Cache County Council members were presented with a sobering and concerning fact during Tuesday night’s council meeting.
According to Terryl Warner, Director of Cache County Victim Services, “We had four suicides in eight days.” She said, “That doesn’t include the attempts that we had, which were multiple attempts. We clearly have a problem.”
In an effort to help tackle the problem, Warner is working with Councilwoman Gina Worthen to help train county employees in suicide prevention.
Warner and Worthen are hoping to implement a nationally recognized suicide training program called QPR – Question, Persuade and Refer.
QPR is intended to teach individuals how to recognize the warning signs of suicide, and provides guidelines on how to:
- Question a person about potential suicidal thoughts
- Persuade them to seek help
- Refer them to appropriate professional services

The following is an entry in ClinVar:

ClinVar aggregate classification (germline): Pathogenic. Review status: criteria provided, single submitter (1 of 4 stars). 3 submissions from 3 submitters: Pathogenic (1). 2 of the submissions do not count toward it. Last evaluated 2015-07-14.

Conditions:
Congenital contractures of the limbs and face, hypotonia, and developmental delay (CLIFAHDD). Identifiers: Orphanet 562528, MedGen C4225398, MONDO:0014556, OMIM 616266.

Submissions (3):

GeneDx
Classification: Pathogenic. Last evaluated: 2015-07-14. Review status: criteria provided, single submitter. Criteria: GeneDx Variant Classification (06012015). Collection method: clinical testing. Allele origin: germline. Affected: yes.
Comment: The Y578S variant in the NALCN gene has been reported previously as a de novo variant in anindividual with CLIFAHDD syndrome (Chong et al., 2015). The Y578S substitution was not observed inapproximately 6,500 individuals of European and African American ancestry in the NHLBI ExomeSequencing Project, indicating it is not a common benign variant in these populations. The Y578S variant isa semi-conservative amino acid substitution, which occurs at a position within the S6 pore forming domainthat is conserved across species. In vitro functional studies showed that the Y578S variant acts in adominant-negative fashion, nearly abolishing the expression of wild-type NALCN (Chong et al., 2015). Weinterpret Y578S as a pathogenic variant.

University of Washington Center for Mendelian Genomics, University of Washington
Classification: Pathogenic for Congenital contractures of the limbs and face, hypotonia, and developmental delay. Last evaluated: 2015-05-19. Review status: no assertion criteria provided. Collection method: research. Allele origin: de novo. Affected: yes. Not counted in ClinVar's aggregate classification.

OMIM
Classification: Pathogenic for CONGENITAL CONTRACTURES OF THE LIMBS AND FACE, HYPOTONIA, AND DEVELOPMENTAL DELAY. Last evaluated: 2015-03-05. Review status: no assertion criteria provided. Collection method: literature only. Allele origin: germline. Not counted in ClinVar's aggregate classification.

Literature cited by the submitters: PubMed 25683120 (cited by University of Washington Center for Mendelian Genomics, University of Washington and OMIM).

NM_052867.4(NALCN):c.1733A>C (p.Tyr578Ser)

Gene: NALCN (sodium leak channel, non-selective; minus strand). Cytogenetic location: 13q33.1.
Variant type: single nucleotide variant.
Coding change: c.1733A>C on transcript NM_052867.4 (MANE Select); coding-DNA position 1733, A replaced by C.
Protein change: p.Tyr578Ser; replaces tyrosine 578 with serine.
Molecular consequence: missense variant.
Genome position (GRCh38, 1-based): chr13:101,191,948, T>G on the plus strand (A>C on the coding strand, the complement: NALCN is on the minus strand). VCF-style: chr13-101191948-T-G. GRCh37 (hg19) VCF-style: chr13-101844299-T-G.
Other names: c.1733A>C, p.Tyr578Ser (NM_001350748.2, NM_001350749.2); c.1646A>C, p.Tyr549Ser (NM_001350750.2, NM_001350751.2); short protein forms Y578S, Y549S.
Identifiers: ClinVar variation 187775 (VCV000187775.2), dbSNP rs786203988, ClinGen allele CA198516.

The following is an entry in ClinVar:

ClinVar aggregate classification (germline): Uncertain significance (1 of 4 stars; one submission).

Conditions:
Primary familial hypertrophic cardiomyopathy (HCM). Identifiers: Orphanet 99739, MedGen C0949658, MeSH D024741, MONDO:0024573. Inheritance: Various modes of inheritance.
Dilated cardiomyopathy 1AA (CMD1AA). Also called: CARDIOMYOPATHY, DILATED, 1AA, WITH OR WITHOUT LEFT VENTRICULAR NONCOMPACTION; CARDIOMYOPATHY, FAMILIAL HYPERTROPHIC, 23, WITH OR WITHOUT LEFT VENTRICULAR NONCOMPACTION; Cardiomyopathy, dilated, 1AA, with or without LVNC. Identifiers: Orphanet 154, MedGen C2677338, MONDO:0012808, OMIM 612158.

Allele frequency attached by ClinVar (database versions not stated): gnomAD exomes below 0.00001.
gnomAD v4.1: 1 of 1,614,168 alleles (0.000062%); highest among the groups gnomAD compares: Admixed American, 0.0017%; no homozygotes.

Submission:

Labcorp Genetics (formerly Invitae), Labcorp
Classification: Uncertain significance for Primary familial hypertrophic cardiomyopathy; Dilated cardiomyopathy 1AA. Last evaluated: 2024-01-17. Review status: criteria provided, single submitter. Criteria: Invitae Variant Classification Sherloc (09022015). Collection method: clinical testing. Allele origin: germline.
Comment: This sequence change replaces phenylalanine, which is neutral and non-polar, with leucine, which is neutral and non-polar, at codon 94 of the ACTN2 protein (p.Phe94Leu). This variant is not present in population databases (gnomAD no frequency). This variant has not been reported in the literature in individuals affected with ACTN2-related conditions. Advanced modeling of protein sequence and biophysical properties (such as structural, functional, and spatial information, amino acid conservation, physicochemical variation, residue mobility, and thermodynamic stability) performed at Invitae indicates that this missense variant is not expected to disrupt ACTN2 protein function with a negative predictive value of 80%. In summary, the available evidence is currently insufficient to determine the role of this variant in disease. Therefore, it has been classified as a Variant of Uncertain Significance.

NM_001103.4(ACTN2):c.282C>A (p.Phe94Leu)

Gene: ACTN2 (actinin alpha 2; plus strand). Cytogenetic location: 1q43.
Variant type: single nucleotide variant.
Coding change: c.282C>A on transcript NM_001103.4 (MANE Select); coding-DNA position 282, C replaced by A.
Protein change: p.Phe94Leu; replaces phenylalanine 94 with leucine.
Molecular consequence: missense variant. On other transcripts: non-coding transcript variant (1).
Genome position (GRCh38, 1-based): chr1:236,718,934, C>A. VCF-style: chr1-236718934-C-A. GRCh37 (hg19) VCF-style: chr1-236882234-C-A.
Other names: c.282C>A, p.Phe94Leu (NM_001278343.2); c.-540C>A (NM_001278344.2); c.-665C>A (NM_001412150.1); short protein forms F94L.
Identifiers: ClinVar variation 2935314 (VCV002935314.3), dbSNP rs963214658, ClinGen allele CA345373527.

The proposal, brought before council members, will begin with the training of three county employees, including Worthen. They will then instruct other county staff, law enforcement, ecclesiastical leaders and employees from cities within the county.
“This lets friends and family, whoever they’re reaching out to, know how to handle the situation,” said Worthen. “I wouldn’t know what to do.”
Warner said Utah has five times the national average of teen suicides.
“It’s a serious problem,” she said. “In fact, the CDC (Centers for Disease Control) is watching Utah because we have so many youth completing suicide and attempting suicide.”
“A lot of the focus tends to be on the youth suicides, but what we’re seeing (in Cache County) is primarily adult males,” she said.
Once Worthen and other county employees are certified in QPR, the goal is to offer training to others in the community free of charge.